Instead, the machine is being billed as an amusing 'corporate ambassador' that can highlight Sony's innovativeness. The company would not say how much it has cost.
'All around the world, universities and think tanks have been researching how to make robots run but we a"
States Try to Limit Drugs in Medicaid, but Makers Resist: "entucky's Medicaid program was $230 million in the red last year, and drastic cuts were on the table. A state panel proposed excluding Zyprexa, an antipsychotic medication that is the state's single biggest drug expense, from the Medicaid list of preferred medications.
That was when the National Alliance for the Mentally Ill and the Kentucky Consumer Advocate Network swung into action"
Daily Kos || Political Analysis and other daily rants on the state of the nation.: "Let see, steal their land, destroy their economy, kill their kids, bull doze their houses, cut off their water, surround them with barb wire and then condemn them as terrorists when they try to resist.
But, lets not forget, they are the chosen people! "
Israel prepares for mass move if road map fails - The Washington Times: World: "Driven by the fear that sticking to the dream of some Zionists of having a single state reaching from the Mediterranean Sea to the Jordan River would eventually make Jews a minority within their own state, Mr. Olmert has repeatedly called for redrawing the lines between Israelis and Palestinians.
In order to maximize the number of Jews and minimize the number of Palestinians, Mr. Olmert said, 'settlements will have to be removed into new locations within boundaries that will be set by this new line.' "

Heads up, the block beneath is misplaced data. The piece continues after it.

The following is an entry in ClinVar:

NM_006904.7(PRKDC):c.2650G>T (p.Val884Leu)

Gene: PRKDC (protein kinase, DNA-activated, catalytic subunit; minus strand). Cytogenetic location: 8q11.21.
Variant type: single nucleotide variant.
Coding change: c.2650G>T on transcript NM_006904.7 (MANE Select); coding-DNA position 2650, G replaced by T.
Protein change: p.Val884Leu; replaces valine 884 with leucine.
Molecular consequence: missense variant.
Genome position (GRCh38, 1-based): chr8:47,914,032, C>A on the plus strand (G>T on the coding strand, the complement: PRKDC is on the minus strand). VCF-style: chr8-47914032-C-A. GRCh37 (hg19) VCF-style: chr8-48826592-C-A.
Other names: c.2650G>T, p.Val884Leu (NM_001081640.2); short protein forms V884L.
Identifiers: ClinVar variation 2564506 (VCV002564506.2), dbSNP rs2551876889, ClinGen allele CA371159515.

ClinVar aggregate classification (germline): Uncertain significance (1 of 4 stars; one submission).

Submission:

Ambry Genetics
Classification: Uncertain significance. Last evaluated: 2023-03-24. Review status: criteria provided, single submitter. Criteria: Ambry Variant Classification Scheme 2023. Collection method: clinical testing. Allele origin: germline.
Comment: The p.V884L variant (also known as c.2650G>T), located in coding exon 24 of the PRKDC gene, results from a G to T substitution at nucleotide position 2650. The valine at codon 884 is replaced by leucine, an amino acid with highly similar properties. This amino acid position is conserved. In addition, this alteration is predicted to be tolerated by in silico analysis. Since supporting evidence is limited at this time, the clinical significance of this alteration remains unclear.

Albright's joke joins growing list of Bush theories - The Washington Times: Nation/Politics: " 'There's no way to get away from it. To say the CIA knew where the world's No. 1 terrorist is right now and won't bring him forward, that's immoral"
New Scientist: "The first piloted and rocket-powered craft to have been developed by a private company made its maiden flight on Wednesday, over the Mojave desert in California.
The craft, called Space Ship One (SS1), also become the first private craft to break the sound barrier, reaching a top speed of 930 mph (1490 km/h). The flight, exactly 100 years after the Wright brothers made their historic flight, marks a big step to winning the $10 million X Prize for private spaceflight.

SS1 soared to over 20 kilometres altitude (Image: Scaled Composites)
SS1 has been developed by Scaled Composites, an aerospace company run by famed airplane pioneer Burt Rutan. Wednesday's flight followed a four-month series of unpowered drop and land tests"

Tuesday, December 16, 2003